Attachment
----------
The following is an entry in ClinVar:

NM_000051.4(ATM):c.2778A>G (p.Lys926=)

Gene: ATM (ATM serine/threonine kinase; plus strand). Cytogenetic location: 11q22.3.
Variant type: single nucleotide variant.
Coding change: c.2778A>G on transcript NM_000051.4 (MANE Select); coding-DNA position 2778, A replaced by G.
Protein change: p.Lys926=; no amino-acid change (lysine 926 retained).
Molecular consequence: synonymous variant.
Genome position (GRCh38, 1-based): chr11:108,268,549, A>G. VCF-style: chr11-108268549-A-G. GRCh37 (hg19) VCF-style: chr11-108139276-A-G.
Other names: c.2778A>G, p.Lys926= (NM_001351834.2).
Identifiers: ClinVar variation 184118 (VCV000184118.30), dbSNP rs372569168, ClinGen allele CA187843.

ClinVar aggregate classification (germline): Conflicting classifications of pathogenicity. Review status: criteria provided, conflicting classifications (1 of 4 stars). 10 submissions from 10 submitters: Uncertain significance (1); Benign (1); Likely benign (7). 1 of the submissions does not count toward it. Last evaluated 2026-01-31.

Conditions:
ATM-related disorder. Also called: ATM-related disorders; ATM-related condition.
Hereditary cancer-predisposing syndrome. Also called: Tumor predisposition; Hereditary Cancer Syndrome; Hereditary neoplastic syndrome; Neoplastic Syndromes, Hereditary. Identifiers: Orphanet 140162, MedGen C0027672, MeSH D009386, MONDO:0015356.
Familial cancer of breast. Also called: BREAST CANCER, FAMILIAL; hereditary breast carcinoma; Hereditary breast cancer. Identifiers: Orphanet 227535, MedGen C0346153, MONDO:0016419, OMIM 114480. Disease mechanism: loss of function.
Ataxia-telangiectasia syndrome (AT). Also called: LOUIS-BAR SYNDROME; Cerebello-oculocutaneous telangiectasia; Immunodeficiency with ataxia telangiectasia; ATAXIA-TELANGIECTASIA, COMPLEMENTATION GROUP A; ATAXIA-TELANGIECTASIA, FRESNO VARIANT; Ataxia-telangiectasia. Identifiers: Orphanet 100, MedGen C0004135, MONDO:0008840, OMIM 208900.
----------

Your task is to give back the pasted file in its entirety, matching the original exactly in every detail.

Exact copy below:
The following is an entry in ClinVar:

NM_000051.4(ATM):c.2778A>G (p.Lys926=)

Gene: ATM (ATM serine/threonine kinase; plus strand). Cytogenetic location: 11q22.3.
Variant type: single nucleotide variant.
Coding change: c.2778A>G on transcript NM_000051.4 (MANE Select); coding-DNA position 2778, A replaced by G.
Protein change: p.Lys926=; no amino-acid change (lysine 926 retained).
Molecular consequence: synonymous variant.
Genome position (GRCh38, 1-based): chr11:108,268,549, A>G. VCF-style: chr11-108268549-A-G. GRCh37 (hg19) VCF-style: chr11-108139276-A-G.
Other names: c.2778A>G, p.Lys926= (NM_001351834.2).
Identifiers: ClinVar variation 184118 (VCV000184118.30), dbSNP rs372569168, ClinGen allele CA187843.

ClinVar aggregate classification (germline): Conflicting classifications of pathogenicity. Review status: criteria provided, conflicting classifications (1 of 4 stars). 10 submissions from 10 submitters: Uncertain significance (1); Benign (1); Likely benign (7). 1 of the submissions does not count toward it. Last evaluated 2026-01-31.

Conditions:
ATM-related disorder. Also called: ATM-related disorders; ATM-related condition.
Hereditary cancer-predisposing syndrome. Also called: Tumor predisposition; Hereditary Cancer Syndrome; Hereditary neoplastic syndrome; Neoplastic Syndromes, Hereditary. Identifiers: Orphanet 140162, MedGen C0027672, MeSH D009386, MONDO:0015356.
Familial cancer of breast. Also called: BREAST CANCER, FAMILIAL; hereditary breast carcinoma; Hereditary breast cancer. Identifiers: Orphanet 227535, MedGen C0346153, MONDO:0016419, OMIM 114480. Disease mechanism: loss of function.
Ataxia-telangiectasia syndrome (AT). Also called: LOUIS-BAR SYNDROME; Cerebello-oculocutaneous telangiectasia; Immunodeficiency with ataxia telangiectasia; ATAXIA-TELANGIECTASIA, COMPLEMENTATION GROUP A; ATAXIA-TELANGIECTASIA, FRESNO VARIANT; Ataxia-telangiectasia. Identifiers: Orphanet 100, MedGen C0004135, MONDO:0008840, OMIM 208900.